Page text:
The Central Bureau of Investigation (CBI) said on Tuesday it is investigating the role of a former defense minister George Fernandes and a retired navy chief in a bribery case related to a multi-million-dollar deal in 2000 to buy missiles from Israel.
Former top officials are suspected of taking almost $435,000 in bribes to push the acquisition of Barak missiles from the Israel Aircraft Industries in a deal signed in 2000.
The CBI, which is India's equivalent of the FBI, charges that Fernandes and then navy chief Admiral Sushil Kumar were influenced by middlemen to push the deal, overruling objections by the state-run defense agency. Fernandes and Kumar reject the allegations.
The former president of the Samata Party, Jaya Jaitely, and the party's fomer treasurer, R. K. Jain, are suspected of pocketing 20 million rupees or $434,780, the CBI said.
India and state-run Israel Aircraft Industries signed a $269 million deal to supply the Indian navy with Barak missiles to protect its warships as part of New Delhi's efforts to modernize its army.
The deal was among 48 cases referred by the defense ministry to the CBI in 2004 and 2005 as it suspected irregularities in some of them and that commissions were paid to middlemen, the investigating agency said in a statement.
Bribes were also paid to the defense minister's political party, the CBI said after an investigation that involved raiding the homes of six middlemen in the cities of New Delhi, Bangalore, Mumbai and Chandigarh on Tuesday.
The state-run Defense Research and Development Organization's opinion against the missiles "was overruled by the then RM at the behest of the middleman/agent", the CBI said, RM being a reference to Fernandes as the Raksha Mantri.
Kumar is suspected of misrepresenting facts in recommending the deal with the IAI.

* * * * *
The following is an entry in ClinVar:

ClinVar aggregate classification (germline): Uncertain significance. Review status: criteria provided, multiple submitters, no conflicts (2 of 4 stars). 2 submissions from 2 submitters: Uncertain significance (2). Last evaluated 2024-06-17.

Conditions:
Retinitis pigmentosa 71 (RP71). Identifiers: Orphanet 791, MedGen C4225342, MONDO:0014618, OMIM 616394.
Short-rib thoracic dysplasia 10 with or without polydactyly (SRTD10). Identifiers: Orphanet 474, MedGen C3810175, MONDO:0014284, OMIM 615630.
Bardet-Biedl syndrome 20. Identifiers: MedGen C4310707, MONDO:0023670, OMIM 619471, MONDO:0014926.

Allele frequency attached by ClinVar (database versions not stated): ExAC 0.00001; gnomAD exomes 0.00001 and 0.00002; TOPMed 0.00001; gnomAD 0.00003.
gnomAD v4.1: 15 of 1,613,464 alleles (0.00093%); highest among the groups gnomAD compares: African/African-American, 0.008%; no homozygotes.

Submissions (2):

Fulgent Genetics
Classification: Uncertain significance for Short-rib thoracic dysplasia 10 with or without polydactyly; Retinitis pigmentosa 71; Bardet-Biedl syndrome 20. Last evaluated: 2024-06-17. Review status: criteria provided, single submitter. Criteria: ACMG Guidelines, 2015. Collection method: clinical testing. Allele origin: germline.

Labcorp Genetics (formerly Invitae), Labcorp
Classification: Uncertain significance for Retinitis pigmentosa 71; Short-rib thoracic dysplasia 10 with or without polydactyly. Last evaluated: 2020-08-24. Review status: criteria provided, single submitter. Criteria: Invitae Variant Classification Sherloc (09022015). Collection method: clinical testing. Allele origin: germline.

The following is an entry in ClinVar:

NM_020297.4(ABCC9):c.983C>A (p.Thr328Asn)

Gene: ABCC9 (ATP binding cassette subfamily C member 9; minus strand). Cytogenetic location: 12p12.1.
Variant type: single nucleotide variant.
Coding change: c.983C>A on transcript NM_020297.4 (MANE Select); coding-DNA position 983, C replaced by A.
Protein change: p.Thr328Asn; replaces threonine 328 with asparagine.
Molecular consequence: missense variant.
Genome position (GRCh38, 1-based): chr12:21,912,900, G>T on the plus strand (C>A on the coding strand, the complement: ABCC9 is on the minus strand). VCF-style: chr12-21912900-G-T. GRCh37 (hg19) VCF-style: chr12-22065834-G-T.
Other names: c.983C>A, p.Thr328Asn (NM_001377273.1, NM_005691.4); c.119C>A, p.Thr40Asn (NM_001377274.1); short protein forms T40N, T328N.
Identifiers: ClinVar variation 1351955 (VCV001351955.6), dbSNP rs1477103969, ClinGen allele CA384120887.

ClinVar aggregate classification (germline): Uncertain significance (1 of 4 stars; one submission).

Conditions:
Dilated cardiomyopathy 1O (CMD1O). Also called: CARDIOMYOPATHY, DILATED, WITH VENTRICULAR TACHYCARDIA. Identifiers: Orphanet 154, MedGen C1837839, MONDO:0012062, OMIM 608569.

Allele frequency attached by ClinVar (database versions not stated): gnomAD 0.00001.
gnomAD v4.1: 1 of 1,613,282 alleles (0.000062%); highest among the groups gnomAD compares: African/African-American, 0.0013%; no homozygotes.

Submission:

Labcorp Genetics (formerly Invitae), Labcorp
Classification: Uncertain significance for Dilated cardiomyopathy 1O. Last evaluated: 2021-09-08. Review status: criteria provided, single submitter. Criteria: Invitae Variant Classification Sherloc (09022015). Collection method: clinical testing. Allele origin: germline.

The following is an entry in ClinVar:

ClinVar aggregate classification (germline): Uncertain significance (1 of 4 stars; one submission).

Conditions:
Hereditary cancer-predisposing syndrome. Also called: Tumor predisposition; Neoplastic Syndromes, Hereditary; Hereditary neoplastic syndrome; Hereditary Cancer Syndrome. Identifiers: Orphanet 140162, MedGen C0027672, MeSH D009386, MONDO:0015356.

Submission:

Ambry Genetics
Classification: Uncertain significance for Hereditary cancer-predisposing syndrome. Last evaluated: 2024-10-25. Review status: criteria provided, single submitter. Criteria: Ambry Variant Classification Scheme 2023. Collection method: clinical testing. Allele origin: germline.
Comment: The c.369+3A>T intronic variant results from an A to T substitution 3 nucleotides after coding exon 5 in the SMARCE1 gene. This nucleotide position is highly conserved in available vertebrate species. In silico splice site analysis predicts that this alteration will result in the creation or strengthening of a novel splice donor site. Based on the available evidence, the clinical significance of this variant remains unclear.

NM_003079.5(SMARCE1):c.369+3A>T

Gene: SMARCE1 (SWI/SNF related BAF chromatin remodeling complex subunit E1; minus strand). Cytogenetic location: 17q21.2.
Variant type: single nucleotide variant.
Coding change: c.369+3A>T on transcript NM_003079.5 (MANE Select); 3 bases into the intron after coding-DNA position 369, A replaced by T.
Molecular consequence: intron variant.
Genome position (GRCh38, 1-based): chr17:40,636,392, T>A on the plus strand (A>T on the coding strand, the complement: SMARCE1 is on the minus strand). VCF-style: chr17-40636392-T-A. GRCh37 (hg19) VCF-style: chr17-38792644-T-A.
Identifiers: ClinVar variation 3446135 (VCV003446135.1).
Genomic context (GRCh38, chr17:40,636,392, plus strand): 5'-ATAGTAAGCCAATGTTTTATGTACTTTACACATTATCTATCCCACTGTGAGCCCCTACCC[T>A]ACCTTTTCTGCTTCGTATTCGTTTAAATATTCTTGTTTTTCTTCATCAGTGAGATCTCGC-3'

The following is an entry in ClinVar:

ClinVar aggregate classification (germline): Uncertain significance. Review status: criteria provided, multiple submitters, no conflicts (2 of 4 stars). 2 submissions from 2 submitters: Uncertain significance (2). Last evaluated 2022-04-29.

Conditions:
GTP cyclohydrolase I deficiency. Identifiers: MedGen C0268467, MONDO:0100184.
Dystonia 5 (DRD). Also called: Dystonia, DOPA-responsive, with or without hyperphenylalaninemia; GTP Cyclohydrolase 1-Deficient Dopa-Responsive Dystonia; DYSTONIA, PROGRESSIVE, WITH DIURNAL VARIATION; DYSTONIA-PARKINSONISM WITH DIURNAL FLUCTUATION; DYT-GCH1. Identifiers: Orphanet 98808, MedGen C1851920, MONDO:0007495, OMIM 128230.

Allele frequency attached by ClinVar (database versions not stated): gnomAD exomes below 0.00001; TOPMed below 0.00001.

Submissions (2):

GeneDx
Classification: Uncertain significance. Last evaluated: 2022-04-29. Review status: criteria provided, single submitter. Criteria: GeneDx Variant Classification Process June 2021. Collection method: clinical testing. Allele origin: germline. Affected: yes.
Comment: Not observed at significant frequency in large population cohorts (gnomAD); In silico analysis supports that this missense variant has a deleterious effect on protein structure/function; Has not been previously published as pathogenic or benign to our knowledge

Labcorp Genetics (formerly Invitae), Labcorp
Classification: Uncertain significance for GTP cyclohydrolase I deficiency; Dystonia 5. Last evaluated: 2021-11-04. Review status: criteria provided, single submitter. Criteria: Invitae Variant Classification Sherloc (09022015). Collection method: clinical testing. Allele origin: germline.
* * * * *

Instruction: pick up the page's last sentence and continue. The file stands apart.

"The then Chief of Naval Staff colluded with other accused persons and put up a note directly to RM to import six Barak systems, misrepresenting facts," it said.
Fernandes rejected the allegations, calling them "rubbish".
"The missile had been selected before I went into the ministry. It was already there. Thereafter the navy insisted that they needed it," the former minister told reporters. "If the navy wanted something, it was my duty to see that they got it."
Former navy chief Kumar also denied any wrongdoing. "I am shocked and surprised. The missile defense system project was with the navy for years before I took over as chief," Kumar told Reuters.
Fernandes was hit by an arms scandal in 2001 when a news Web site released video tapes showing a string of officials apparently taking cash from journalists posing as arms dealers.
That scandal forced Fernandes to quit as minister but he returned to his post seven months later in the middle of an investigation into the scandal. He was later cleared of any wrongdoing.
Israel's Defense Ministry commented that India is investigating Israeli companies that exported defense products to India in the years 1998 to 2001, and that the Israeli and Indian defense ministries arrangement cooperating to the satisfaction of both parties.
A top source at the IAI commented, "This never happened. The IAI is not involved in paying bribes. We have nothing to hide and will cooperate as required."
India is a huge market for Israel's military industries. IAI alone sells there hundreds of millions of dollars a year in products. The biggest deal was in 2004, with the IAI sold the Indian air force $1.1 billion worth of early-warning Phalcon planes.
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